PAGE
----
Yes, he's talking to you: Writer/director Alexandre Aja is clearly addressing the stereotypical bloodthirsty horror fan with his latest slash n' gore piece, Mirrors. It's not meant for the casual filmgoer, or fans of star Kiefer Sutherland's hit television show, "24". However, for those with an open mind (or generally bored enough), the mystery elements will lure them into Mirrors' story, and/or Sutherland's unwavering Jack Bauer styled performance will at least entertain.
The actor plays Ben Carson, a harried, down-on-his-luck, trigger-happy alcoholic NYPD detective who's forced to take a night watchman job while he awaits a decision from Internal Affairs. In other internal affairs, his wife Amy (Paula Patton) has kicked him out of the home they once shared, and he's moved into his bartender sister's (Amy Smart) upscale apartment.
The job he has taken places him inside the burnt-out, but still very valuable, Mayflower Department Store. While the insurance companies decide whether to salvage or scrap, pay or play games, there's not a lot for Ben to do there but walk among charred mannequin remains and stare into smoke-burnished mirrors. But it's a living. Well, maybe not so much living as dying, when Ben begins to have some strange experiences and quickly uncovers a major clue which opens a can of ghostly worms.
When compared with High Tension (forgetting the WTF? ending, of course) and The Hills Have Eyes remake, Mirrors is not Aja's best film. (I haven't seen his directorial debut, Furia.) But in my popcorn scarfing, blood swilling estimation, it's far from awful. I am aware a lot of people will hate it and will refuse to go with its big, loud, and dumb runaway-train flow. It's horror at its most over the top and cresting at the apex of unbelievable (think: Fulci's The Beyond crossed with Michael Bay's Amityville Horror remake). But the day I watched it, that absurdity worked for me and I enjoyed Mirrors from beginning to end.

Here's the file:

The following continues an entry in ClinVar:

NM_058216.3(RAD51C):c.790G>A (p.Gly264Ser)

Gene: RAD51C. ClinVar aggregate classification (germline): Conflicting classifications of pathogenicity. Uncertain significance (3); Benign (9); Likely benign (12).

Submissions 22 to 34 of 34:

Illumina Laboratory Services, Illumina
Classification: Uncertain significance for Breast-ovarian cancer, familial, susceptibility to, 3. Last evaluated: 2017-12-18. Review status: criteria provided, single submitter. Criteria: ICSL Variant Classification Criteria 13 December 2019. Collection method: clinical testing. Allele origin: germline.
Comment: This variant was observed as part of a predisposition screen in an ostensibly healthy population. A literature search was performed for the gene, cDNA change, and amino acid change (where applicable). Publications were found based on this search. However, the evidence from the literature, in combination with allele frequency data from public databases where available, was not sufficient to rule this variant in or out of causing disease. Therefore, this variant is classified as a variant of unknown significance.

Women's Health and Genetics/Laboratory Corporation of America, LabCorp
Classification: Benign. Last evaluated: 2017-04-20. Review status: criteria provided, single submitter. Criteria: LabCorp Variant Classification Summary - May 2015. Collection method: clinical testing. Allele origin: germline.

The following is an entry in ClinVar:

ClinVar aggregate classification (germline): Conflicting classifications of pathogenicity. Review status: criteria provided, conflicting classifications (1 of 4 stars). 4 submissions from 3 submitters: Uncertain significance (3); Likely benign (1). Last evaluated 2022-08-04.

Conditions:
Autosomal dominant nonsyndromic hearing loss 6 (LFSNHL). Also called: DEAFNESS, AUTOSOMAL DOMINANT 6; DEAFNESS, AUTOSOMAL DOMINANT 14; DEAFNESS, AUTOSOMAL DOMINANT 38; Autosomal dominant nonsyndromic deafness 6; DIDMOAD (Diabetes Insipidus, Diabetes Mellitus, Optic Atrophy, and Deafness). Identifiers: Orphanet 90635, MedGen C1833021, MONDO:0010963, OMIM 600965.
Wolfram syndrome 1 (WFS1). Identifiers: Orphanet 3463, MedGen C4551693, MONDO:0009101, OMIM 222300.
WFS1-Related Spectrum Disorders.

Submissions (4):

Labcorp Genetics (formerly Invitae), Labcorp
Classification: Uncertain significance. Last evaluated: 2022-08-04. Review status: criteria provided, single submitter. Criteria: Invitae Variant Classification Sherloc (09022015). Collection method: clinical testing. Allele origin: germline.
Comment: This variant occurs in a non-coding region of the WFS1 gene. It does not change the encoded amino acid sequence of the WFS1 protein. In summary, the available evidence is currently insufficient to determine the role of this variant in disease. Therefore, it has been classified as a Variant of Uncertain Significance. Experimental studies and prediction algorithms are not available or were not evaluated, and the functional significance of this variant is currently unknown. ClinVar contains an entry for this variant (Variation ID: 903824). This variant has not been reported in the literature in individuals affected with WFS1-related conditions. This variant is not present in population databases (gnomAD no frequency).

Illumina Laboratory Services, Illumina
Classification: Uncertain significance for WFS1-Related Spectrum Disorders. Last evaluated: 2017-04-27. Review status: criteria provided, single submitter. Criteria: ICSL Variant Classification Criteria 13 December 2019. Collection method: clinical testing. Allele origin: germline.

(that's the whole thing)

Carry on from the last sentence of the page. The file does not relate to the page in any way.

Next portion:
Aja can always be counted on for finding amazing locations, and for making sure the cinematography exploits everything from floor to ceiling. The Mayflower is fantastically beautiful and scary in its scorched grandeur, while the ultra-modern home where Ben's wife and kids live goes from innocuous to insane after the phantoms follow him there. There's blood-gushing gore by the gallon, and some fairly intense, graphic death scenes. Personally, I would have preferred a little less CGI and to have fewer big set-piece action scenes, but they really didn't bother me. Although Aja insists it is not a remake of a few years old Korean film of the same name, Mirrors does seem to follow a typical A-horror plot-path from A to Z.
Sutherland never strays from Jack Bauer / "24" mode here. (Remember when Jack had a drug problem and was all strung out? Check distressed expression. Remember when Jack was interrogating somebody and growled, "Don't make me threaten you"? Check lapel-grab. Remember when Jack got angry and shot his gun off? Check inanimate object abuse.) I like Sutherland, and I like "24", so I was OK with that. He undoubtedly has range (Dark City Special Edition DVD out now!), but here he apparently chose to keep it on the narrow.
Amy Smart is fine, but she's clearly disposable from the start. The best performances come from Ben's imperiled family: Patton displays an admirable arc as the wearied wife who goes from doubter to devout, and the young actors cast as their kids (Cameron Boyce, Erika Gluck) somehow manage to avoid being annoying or cutesy.
The mirrors themselves are used to good effect (and there's some attention to detail — the name that leads to the possible solving of the mystery, Anna, is a palindrome), with everything from sharp shards to ruinous reflections wreaking mayhem throughout the film.
If you're looking for another The Sixth Sense, The Devil's Backbone, or The Others, then Mirrors will definitely disappoint; however, if you just want to see some wild, wicked witchery and trippy trickery, you will get your money's worth.
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Reviewed by Staci Layne Wilson
Read Horror.com's Comic-Con report on Mirrors, and see an exclusive pic of Aja and Sutherland
Read Horror.com's interview with writer/director Alexandre Aja and co-writer Grégory Levasseur